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Farhan Akhtar has once again undergone a massive physical transformation to essay the role of a boxer in ‘Toofaan’ and his impressive feat is being lauded by fans. Having joined forces with Rakeysh Omprakash Mehra, the actor is promising yet another entertainer. As the film releases, director Rakeysh shares his thought on reuniting with Farhan, while producer Ritesh Sidhwani opens up on streaming platforms and Friday fights. Excerpts:

When Toofaan was conceptualised, was Farhan Akhtar the first choice to play Aziz?
Rakeysh Omprakash Mehra:
We had done ‘Bhaag Milkha Bhaag’ together, which gave us a lot of recognition, critical acclaim, and box office success. Post that, there was always a hunger to collaborate again. So, for the next couple of years, we discussed ideas, and then one day I got a call from Farhan who told me this story of Toofaan, and it’s an amazing character. The idea germinated from Farhan and the writers sprinkled gold dust all over it.

From ‘Bhaag Milkha Bhaag’ in 2013 to ‘Toofaan’ in 2021… how will you describe Farhan’s growth over the years as a performer?
Rakeysh Omprakash Mehra:
Over time, I have come to learn that either you are an actor or not an actor. I have always seen an actor in Farhan and I did offer him a role in ‘Rang De Basanti’, nearly 16 years ago. At that time he was amused and it didn’t occur to him that he will be acting one day, at least he didn’t share, and said, “No, I have not thought about that”. He read the script and even responded to it, not as an actor but as a friend. So, for me, there is an actor in him. But how deep can we dive into him and get out what we want? I think he is as deep as an ocean and the deeper you go, you find more depth. So it is up to the challenge we throw at him and I am sure he relishes challenges. The more difficult the part, the better he performs.

‘Toofaan’ trailer was packed with emotions, drama, and action, it seemed like a movie meant for theatres. But now that it is releasing on OTT, how do you feel?
Ritesh Sidhwani:
In the past year a lot has changed for a lot of people. In the current scenario, this is the best possible option and the safest. We want to take our movies to theatres, but in the present situation, we all feel that there is no option of doing that. Going to cinemas will always be there because we like to go out. Right now, the opportunity which we are getting is to release the film in 240 countries so that people get to enjoy the movie in the safest way. This is the best way to release ‘Toofaan’ and we couldn’t have asked for anything more. It is the right decision.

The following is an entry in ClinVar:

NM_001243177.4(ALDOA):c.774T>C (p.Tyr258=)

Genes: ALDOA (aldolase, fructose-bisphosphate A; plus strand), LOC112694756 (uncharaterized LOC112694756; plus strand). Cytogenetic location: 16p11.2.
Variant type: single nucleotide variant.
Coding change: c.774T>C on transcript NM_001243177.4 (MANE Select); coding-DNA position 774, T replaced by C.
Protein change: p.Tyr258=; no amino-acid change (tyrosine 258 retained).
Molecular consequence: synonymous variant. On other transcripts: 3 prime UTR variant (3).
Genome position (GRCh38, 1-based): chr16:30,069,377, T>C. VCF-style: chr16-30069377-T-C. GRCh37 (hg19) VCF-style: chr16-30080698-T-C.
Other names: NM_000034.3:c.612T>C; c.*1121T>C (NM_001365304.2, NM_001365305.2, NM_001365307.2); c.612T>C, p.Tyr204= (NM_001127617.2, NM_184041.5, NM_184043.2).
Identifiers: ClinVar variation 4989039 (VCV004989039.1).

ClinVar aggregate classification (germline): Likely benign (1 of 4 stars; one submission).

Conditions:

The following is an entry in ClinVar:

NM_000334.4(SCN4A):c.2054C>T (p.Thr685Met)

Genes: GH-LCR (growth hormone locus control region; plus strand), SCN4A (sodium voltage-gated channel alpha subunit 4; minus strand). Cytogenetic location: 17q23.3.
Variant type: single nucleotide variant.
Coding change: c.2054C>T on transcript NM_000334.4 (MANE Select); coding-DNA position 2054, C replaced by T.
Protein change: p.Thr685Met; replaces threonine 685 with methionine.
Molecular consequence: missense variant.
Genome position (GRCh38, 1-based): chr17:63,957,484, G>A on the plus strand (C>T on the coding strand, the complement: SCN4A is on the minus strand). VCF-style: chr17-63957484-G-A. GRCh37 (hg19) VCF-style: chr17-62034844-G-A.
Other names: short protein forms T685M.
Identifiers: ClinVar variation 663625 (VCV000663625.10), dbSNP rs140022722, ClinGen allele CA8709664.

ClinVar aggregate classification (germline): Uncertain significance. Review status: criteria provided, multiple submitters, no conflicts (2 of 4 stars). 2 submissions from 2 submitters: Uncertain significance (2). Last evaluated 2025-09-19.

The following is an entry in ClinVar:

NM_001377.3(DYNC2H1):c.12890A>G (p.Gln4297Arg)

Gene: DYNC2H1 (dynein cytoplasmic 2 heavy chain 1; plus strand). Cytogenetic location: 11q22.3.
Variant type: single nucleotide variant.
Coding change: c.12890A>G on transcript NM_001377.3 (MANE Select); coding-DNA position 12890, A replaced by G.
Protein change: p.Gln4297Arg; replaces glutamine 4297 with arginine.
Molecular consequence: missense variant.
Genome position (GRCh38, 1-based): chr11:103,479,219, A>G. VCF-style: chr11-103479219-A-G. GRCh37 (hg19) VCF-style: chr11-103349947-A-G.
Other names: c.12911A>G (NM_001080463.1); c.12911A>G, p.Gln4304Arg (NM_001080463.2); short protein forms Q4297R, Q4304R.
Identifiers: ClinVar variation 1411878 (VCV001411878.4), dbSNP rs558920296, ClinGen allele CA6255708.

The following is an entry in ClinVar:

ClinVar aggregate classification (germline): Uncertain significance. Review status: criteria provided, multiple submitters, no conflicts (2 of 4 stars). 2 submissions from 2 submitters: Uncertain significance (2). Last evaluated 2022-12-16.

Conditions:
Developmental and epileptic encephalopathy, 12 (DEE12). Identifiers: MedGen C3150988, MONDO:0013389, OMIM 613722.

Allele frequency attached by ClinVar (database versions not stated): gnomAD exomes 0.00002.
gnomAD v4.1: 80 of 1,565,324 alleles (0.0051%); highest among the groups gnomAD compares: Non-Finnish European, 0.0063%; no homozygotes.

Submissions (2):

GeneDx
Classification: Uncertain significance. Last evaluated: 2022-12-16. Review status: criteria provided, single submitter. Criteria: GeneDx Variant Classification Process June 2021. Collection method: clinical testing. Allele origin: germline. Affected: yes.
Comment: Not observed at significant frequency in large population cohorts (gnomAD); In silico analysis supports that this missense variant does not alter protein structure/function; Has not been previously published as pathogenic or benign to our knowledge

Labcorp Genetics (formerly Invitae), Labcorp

But there is no box office when it comes to OTT. Does that disappoint you?
Rakeysh Omprakash Mehra:
Honestly, box office never troubles me. That’s not why I get into a film. Yes, once you get into it, you do your best and hope for it to break all records, but that is not the reason why I make the film and definitely not the reason why we decided to do ‘Toofaan’. What is box office? It is the translation of the acceptance of the larger masses of your film, which we will anyway get to know. Whether people embrace your film or not, numbers are otherwise semantics for me. Fortunately, the reach of this film is over 200 countries; it is also dubbed in English for an even wider reach. This is very important and we are getting to showcase our story to the rest of the world on a larger platform. For me, that in itself is a huge blessing.

Has OTT made monetisation of movies easier as compared to the fight for Fridays?

Ritesh Sidhwani: There is a new revenue stream that has come in, because from theatre you would go directly to satellite and DVD. But it has now been substituted. But what has happened with digital platforms is that it is helping to reach out to a wider audience. Box office is just a number, whereas your ultimate goal is to reach out to the maximum number of people. Now films are going more global. Pre-Covid, it was a serious challenge to release your movie in a theatrical market in most countries. Now suddenly, with digital, you have a lot more markets opening up where previously movies were consumed through piracy or when someone heard about it.

In ‘Rang De Basanti’ you had tackled themes of youth dealing with political and social challenges. ‘Bhaag Milkha Bhaag’ was a sports biopic and ‘Toofaan’ is again is a realistic-inspirational story. Over the years, do you feel that by narrating these stories, somewhere these problems and realities have compounded or reduced?

Rakeysh Omprakash Mehra: It is not about problems or realities going or reducing. Cinema, consciously or subconsciously, reflects real times and the reel normally is a mirror of the real. Down the ages, certain aspects of cinema had defined the time it was made in as such. So when ‘RDB’ was made and some years before ‘Dil Chahta Hai’ was made, they both represented a new India, a new youth. So, it was very relevant and captured that time so well. I hope we can say the same for ‘Toofaan’, but that only time will tell us.

Farhan Akhtar is also a director, but when you are calling the shots, does he completely submit to your vision?

Rakeysh Omprakash Mehra: On the sets, one is doing his or her job. For an actor, to play such a difficult part, is already very overwhelming and it is very important for him to look up to his director for all the cues and direction. We are doing our jobs as such. Having said that, working with talents like Aamir Khan in ‘Rang De Basanti’ and Farhan in ‘Toofaan’ and ‘Bhaag Milkha Bhaag’, your job becomes much easier because of their deep understanding of the medium and the art of cinema. They really get what you want to say, and it is good that Farhan is a director himself, so, he knows the journey inside out.

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